Monday, October 24, 2016

Project Update: Some Head-scratchin' Time

After taking some time to attend to personal matters, it's become clear to me that I need to ditch the current upper register and have a do-over. First, I made mistakes in cutting the slot widths and it's just too much trouble to repair them. Second, I realized just today that I could have made the 10-degree cuts using the Incra table saw sled with its awesome miter gauge, so why didn't I? I have no idea. Third, because the slots are equidistant, I could also easily build a jig that attaches to the miter gauge that will help me cut the slots perfectly.

This is precisely the sort of thing that Owen Daly of Owen Daly Early Keyboard Instruments calls "head-scratchin' time" and I've not taken enough of it lately. Granted, Mr. Miller's eBook Most Excellent is an outstanding resource as I work my way through this first build, yet Mr. Miller stated in an email to me that it's really designed for beginning woodworkers, which I am not. I am also not an expert, but there certainly are things I can do with the tools I have that don't require me to follow Mr. Miller's instructions to the letter.

As I've interacted with Master Builders like Owen Daly and Paul Irvin and Michael Peter Johnson and Martin Spaink and a host of others both in-person and on Facebook, I've come to realize there are, like religions, many paths to accomplish similar goals. Several builders and interested others have derided me for purchasing certain tools or helpful accessories when they probably started with those to begin with. I did not. I started my shop with the intention of building a guitar or two every now and then and it's morphed into something that speaks to my soul and lifts me up in ways I never thought possible.

And then there are those who are concerned with the ostensible speed of my work. I have, in fact, a single client: Me. Do I want more? I honestly don't know. My original intent was to build one instrument per year and give it away to a school or other institution that will value and care for it over time. In the end, the rate of my progress is singularly my own and, frankly, if I'm happy with it, that's all that really matters to me. I appreciate the concern of others, but it's simply not something that propels me forward - I'm perfectly capable of making plenty of mistakes without the added pressure of speed. Besides, I AM THE TORTUGA!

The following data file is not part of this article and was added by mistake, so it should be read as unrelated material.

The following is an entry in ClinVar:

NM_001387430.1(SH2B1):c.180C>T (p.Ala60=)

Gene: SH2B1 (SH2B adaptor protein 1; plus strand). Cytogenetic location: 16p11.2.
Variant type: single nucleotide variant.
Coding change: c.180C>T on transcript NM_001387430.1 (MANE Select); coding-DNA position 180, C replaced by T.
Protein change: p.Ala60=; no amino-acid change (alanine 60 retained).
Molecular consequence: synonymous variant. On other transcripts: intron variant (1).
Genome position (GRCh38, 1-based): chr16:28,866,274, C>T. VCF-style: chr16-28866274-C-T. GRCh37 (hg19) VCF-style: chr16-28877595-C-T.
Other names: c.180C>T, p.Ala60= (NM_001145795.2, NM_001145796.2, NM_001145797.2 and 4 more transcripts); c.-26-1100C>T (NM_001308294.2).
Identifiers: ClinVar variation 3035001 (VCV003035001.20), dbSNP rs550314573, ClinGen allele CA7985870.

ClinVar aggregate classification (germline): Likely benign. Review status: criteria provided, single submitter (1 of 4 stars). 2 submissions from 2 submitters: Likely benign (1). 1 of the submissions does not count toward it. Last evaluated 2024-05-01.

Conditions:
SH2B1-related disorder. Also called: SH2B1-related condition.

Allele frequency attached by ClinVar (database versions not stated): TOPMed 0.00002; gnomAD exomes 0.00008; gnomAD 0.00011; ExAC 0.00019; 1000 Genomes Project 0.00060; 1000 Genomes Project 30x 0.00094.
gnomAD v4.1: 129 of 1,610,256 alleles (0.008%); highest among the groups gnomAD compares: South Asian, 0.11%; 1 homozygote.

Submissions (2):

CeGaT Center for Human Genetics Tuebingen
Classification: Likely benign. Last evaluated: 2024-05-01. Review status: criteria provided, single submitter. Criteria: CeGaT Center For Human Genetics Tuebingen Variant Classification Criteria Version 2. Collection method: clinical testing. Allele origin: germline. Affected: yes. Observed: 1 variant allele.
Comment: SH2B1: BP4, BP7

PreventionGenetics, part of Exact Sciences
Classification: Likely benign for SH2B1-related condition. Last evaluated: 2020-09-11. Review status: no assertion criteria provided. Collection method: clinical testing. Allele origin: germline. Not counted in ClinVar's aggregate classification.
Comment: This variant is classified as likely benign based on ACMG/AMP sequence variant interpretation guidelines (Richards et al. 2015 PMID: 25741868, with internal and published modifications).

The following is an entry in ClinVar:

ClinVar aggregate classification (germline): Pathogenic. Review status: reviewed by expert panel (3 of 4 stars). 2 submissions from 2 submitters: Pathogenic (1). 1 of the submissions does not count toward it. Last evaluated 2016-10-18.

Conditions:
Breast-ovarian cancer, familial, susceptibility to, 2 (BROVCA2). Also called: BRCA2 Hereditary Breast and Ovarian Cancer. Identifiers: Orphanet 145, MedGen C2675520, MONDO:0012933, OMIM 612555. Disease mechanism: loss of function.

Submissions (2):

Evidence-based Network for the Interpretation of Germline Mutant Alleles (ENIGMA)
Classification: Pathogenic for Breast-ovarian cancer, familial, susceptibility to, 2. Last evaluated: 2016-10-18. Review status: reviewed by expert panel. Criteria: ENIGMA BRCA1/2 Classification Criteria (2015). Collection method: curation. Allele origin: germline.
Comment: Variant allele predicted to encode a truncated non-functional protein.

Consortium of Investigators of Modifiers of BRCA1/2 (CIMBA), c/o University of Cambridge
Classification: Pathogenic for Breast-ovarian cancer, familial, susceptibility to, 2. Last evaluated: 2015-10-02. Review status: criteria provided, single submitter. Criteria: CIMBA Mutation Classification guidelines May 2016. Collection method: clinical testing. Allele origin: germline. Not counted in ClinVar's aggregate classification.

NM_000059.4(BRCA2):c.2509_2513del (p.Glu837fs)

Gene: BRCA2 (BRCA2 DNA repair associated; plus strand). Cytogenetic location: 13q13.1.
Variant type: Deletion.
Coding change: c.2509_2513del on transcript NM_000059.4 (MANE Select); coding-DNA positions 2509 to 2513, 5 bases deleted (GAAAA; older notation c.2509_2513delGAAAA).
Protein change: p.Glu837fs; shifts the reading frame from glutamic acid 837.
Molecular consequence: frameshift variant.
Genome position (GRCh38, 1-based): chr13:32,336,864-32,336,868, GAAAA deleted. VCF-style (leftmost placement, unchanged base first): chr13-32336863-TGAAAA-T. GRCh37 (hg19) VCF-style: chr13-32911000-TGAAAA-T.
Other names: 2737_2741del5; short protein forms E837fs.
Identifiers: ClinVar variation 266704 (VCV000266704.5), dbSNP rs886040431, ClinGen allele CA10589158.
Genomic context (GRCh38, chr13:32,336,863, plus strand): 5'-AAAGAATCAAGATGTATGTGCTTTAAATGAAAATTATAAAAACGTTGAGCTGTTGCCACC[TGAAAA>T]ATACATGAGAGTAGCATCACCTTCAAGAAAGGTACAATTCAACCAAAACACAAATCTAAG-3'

So, in the end, I realize I need to make space for more head-scratchin' time. As I think back to the early days of putting the shop together, there was plenty of room for me to take this time. Sometimes, I would simply sit in gratitude that my wife, Tonya, so avidly supported my efforts and that I was able to assemble what I did by filling the one-car with Craigslist gems, most of which have moved on as I upgrade to equipment that's easier to use and a lot less dangerous. I simply need to break out the pipe from time to time and fill a little highball glass with some Pusser's while I enjoy reflecting on what I have accomplished over the last few short years. And I need to think about what it means to build harpsichords that will most certainly outlast my time on this earth.

Head-scratchin' time.

On a completely unrelated note, a couple of books recently recommended to me by Paul Irvin finally arrived at Tortuga Early Instruments Worldwide Headquarters.

These, combined with the Boston Museum book, will give me plenty of entertainment and education over the next few months. As I read through the first chapter of the Ruckers book, I realized I was building an instrument by Andreaus Ruckers that he built just a few years before his (probably untimely) death. While this doesn't affect the quality of my work, it certainly adds a dimension to it that makes it more satisfying.

I was finally able to get around to mounting the Kreg Band Saw Fence and it's attendant Microadjuster last night, as well. This fence is important because I discovered the new Grizzly 14" band saw has a bit of blade drift. The Kreg fence is made to adjust to accommodate any drift in the saw's blade while sawing. You will also notice the slots in the fence itself; these allow me to mount jigs and additional fences to it as I think of new ways to use the saw - primarily through head-scratchin' time.

So, far, I couldn't be happier with the Grizz and the fence makes it just that much better.

Until next time...

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